Community health workers: challenges and vulnerabilities of Accredited Social Health Activists working in conflict-affected settings in the state of Assam, India

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BMC Health Services Research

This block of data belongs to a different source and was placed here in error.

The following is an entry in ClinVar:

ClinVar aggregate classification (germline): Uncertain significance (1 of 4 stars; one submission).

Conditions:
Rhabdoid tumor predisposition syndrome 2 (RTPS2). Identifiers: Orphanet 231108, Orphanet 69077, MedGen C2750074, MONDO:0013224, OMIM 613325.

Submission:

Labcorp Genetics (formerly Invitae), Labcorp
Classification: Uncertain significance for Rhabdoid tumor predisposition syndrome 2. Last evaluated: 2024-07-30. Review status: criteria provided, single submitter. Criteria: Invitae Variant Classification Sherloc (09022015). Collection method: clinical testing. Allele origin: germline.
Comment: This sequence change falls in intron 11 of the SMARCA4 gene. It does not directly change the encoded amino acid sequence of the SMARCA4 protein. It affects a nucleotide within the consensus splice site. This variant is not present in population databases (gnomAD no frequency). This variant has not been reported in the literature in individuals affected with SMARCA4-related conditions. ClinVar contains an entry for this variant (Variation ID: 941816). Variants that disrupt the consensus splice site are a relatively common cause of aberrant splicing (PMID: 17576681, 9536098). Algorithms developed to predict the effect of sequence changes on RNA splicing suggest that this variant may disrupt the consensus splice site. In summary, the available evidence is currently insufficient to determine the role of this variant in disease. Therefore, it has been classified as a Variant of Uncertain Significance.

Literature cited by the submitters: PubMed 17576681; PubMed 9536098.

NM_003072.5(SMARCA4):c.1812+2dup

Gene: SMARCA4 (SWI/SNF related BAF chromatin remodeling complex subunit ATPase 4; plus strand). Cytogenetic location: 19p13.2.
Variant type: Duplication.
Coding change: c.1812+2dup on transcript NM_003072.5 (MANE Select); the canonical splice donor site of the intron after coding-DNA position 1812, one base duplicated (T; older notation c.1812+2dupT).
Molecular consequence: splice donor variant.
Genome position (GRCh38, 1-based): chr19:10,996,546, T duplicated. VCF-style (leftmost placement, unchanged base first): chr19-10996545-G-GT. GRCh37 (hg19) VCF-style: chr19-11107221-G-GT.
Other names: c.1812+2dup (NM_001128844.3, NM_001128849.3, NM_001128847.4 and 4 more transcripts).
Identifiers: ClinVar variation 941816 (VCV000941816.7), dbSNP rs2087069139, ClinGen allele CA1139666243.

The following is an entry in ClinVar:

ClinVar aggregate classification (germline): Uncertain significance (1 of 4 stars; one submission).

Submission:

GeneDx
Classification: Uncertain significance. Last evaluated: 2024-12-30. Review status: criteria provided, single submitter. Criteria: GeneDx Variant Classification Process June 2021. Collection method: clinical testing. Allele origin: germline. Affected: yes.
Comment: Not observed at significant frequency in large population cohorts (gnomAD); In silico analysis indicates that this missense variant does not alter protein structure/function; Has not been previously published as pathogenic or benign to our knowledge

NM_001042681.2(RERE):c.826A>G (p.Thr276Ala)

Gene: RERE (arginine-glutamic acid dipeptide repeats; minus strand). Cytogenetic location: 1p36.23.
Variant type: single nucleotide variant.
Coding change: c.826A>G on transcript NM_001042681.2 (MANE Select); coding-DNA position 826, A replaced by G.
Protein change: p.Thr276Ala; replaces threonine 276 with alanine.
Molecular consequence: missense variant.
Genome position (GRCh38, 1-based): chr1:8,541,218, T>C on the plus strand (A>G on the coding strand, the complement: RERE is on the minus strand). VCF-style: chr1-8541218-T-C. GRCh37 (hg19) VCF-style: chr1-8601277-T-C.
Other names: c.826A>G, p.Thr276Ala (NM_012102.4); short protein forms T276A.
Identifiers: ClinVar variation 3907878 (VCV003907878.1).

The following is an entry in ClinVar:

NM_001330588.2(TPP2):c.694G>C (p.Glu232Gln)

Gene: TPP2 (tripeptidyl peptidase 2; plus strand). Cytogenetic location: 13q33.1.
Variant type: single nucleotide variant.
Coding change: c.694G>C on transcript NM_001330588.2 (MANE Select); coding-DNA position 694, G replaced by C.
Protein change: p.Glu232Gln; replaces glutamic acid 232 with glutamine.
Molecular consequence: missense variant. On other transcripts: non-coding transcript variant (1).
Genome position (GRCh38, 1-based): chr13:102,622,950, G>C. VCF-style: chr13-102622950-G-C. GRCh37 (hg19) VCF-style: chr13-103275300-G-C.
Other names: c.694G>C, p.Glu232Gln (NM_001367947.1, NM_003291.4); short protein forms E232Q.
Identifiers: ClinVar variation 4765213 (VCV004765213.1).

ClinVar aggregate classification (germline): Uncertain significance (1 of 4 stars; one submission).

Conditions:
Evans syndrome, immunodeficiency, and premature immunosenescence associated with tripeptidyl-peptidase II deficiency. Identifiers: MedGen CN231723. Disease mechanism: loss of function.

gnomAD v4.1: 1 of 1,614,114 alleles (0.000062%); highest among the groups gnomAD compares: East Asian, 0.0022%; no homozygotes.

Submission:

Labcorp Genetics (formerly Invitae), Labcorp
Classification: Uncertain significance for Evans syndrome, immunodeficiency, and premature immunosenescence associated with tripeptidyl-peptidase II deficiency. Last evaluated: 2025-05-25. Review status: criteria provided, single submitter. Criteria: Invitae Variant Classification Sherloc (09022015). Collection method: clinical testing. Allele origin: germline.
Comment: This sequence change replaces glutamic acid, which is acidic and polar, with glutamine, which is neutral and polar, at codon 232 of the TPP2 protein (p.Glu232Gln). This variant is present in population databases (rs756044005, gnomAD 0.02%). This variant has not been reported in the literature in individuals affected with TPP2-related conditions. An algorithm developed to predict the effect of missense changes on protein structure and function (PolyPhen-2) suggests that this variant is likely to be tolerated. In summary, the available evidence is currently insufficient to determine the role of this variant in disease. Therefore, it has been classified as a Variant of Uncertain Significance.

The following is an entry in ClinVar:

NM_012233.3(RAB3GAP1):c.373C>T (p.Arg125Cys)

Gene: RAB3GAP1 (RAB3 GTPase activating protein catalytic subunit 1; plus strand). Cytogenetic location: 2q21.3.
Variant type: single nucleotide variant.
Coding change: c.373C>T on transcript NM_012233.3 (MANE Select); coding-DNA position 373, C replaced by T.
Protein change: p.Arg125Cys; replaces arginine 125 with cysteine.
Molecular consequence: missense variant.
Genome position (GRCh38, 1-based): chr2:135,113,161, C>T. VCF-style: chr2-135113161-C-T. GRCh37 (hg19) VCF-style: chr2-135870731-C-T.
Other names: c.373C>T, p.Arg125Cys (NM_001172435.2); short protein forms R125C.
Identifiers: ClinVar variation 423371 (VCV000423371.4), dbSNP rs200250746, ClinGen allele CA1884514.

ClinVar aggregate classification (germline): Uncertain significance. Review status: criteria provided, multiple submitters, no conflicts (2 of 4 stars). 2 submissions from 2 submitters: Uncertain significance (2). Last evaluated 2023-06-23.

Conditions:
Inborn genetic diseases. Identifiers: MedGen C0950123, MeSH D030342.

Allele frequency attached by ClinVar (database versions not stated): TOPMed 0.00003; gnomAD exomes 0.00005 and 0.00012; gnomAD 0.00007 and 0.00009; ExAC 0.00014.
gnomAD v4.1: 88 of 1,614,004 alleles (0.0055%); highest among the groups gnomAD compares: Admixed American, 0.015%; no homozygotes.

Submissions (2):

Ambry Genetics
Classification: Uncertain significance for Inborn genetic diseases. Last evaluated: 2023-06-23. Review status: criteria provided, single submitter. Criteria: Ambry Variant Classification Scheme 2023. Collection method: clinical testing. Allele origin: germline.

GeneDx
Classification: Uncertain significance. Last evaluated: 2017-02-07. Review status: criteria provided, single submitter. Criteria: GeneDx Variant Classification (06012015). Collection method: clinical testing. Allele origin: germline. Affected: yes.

Introduction: It is well acknowledged that India’s community health workers known as Accredited Social Health Activists (ASHA) are the bedrock of its health system. Many ASHAs are currently working in fragile and conflict-affected settings. No efforts have yet been made to understand the challenges and vulnerabilities of these female workers. This paper seeks to address this gap by bringing attention to the situation of ASHAs working in the fragile and conflict settings and how conflict impacts them and their work. Methods: Qualitative fieldwork was undertaken in four conflict-affected villages in two conflict-affected districts -Kokrajhar and Karbi Anglong of Assam state situated in the North-East region of India. Detailed account of four ASHAs serving roughly 4000 people is presented. Data transliterated into English were analysed by authors by developing a codebook using grounded theory and thematic organisation of codes. Results: ASHAs reported facing challenges in ensuring access to health services during and immediately after outbreaks of conflict. They experienced difficulty in arranging transport and breakdown of services at remote health facilities. Their physical safety and security were at risk during episodes of conflict. ASHAs reported hostile attitudes of the communities they served due to the breakdown of social relations, trauma due to displacement, and loss of family members, particularly their husbands. Conclusions: Conflict must be recognised as an important context within which community health workers operate, with greater policy focus and research devoted to understanding and addressing the barriers they face as workers and as persons affected by conflict.



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